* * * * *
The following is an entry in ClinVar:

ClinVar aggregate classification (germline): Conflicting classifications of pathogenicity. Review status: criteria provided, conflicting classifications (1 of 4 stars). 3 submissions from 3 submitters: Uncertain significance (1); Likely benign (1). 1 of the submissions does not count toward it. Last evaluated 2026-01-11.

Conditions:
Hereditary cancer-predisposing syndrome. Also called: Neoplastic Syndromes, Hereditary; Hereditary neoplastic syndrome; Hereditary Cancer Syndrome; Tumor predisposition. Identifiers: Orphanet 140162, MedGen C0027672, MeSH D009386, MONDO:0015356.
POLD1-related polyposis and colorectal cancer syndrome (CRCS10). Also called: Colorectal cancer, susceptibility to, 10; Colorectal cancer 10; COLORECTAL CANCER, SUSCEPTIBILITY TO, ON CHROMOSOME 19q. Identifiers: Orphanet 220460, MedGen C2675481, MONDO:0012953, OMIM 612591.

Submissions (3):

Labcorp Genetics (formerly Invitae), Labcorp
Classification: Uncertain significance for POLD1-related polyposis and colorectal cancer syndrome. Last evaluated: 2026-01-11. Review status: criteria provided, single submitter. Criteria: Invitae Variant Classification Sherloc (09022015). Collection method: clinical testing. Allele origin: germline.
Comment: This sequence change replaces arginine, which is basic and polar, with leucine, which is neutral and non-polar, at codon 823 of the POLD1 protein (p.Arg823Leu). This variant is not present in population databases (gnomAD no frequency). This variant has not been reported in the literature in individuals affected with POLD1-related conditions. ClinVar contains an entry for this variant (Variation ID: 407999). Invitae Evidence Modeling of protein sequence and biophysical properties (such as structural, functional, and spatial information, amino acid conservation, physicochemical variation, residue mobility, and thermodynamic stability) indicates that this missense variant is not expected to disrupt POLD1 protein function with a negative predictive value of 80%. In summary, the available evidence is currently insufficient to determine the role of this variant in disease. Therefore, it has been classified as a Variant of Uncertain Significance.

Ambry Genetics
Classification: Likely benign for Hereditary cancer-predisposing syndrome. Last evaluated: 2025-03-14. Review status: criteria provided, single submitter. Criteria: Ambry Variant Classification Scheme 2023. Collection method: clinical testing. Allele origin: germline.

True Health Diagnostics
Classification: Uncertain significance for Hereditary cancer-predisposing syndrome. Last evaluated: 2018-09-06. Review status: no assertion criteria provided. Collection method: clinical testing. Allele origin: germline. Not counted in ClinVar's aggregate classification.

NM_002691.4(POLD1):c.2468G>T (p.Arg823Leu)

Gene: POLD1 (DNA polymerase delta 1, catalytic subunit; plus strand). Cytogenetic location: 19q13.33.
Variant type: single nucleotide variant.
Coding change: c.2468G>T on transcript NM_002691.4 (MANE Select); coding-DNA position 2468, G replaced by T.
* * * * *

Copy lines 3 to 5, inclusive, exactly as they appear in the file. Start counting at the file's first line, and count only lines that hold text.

Conditions:
Hereditary cancer-predisposing syndrome. Also called: Neoplastic Syndromes, Hereditary; Hereditary neoplastic syndrome; Hereditary Cancer Syndrome; Tumor predisposition. Identifiers: Orphanet 140162, MedGen C0027672, MeSH D009386, MONDO:0015356.
POLD1-related polyposis and colorectal cancer syndrome (CRCS10). Also called: Colorectal cancer, susceptibility to, 10; Colorectal cancer 10; COLORECTAL CANCER, SUSCEPTIBILITY TO, ON CHROMOSOME 19q. Identifiers: Orphanet 220460, MedGen C2675481, MONDO:0012953, OMIM 612591.